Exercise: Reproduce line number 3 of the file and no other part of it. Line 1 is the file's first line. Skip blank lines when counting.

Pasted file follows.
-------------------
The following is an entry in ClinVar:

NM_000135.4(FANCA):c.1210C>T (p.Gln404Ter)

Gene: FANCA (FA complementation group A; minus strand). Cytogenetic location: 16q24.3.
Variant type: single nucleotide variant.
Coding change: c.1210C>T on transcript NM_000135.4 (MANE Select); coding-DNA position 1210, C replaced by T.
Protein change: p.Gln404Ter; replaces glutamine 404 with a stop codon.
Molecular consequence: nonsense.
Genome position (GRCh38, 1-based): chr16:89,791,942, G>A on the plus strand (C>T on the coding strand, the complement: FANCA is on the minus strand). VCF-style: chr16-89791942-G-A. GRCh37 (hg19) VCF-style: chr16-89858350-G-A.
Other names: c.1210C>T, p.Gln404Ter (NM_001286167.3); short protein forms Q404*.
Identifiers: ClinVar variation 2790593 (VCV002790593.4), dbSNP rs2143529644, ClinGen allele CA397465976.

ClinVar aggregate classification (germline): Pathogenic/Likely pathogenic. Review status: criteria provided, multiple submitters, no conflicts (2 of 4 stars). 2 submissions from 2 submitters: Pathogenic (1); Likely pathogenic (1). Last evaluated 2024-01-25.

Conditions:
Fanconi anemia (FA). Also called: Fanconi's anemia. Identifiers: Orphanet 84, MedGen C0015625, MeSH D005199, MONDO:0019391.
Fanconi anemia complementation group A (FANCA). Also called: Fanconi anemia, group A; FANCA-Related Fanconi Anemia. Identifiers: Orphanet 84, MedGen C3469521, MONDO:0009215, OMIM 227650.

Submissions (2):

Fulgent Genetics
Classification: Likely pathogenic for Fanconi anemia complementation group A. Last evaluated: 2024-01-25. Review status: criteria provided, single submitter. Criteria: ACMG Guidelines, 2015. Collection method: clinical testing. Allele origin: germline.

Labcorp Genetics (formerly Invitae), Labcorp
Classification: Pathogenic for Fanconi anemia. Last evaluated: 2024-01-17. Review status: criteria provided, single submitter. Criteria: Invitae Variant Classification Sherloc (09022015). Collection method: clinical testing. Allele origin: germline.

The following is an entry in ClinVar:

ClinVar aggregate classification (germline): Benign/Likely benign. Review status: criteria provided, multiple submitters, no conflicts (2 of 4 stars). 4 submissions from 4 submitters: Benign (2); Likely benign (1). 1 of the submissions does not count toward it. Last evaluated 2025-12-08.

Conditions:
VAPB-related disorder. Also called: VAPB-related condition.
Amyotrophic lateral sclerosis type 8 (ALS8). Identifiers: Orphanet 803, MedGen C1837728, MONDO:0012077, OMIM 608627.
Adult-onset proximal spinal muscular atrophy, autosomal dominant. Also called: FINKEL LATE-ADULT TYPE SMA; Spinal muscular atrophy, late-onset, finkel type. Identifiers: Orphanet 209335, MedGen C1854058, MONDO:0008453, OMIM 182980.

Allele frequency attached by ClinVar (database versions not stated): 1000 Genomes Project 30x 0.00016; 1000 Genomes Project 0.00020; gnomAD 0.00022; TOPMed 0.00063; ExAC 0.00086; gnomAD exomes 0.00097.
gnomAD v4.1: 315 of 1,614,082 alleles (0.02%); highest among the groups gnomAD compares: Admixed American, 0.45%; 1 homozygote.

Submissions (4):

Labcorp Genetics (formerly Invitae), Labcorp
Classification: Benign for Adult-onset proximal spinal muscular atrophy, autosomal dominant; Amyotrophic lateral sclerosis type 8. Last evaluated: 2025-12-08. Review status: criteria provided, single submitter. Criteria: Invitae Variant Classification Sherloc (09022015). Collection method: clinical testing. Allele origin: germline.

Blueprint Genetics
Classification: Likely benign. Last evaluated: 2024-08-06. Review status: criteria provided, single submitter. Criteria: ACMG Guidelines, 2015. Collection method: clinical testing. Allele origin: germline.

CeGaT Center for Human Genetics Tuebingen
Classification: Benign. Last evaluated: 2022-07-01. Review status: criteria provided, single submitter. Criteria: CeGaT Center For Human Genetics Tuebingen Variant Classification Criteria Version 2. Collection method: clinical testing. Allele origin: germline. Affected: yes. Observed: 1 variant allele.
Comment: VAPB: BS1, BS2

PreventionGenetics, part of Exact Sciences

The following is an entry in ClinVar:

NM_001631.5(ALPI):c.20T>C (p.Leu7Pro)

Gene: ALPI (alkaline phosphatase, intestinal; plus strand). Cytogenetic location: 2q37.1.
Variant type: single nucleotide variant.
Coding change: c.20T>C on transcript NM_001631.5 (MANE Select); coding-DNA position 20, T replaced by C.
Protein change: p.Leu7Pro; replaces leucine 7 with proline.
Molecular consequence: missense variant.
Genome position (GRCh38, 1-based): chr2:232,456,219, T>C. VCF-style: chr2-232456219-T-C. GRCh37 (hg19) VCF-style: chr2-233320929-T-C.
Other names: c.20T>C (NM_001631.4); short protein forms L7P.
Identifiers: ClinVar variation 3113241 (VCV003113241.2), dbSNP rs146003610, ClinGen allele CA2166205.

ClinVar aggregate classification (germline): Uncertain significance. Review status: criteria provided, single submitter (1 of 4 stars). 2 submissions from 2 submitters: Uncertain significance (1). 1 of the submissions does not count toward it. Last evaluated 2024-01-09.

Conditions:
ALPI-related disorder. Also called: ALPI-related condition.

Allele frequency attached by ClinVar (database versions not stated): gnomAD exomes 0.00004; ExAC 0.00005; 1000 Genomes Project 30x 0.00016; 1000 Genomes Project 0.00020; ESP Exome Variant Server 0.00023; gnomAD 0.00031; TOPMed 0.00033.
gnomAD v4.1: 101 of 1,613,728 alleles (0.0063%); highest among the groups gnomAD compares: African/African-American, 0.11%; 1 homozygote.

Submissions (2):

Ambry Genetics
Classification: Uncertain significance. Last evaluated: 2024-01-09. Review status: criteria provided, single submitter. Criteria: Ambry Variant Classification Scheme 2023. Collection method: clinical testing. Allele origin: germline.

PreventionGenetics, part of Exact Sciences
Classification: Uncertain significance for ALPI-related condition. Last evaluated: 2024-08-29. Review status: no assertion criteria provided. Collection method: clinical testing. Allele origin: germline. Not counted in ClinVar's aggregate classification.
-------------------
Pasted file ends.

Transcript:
Gene: FANCA (FA complementation group A; minus strand). Cytogenetic location: 16q24.3.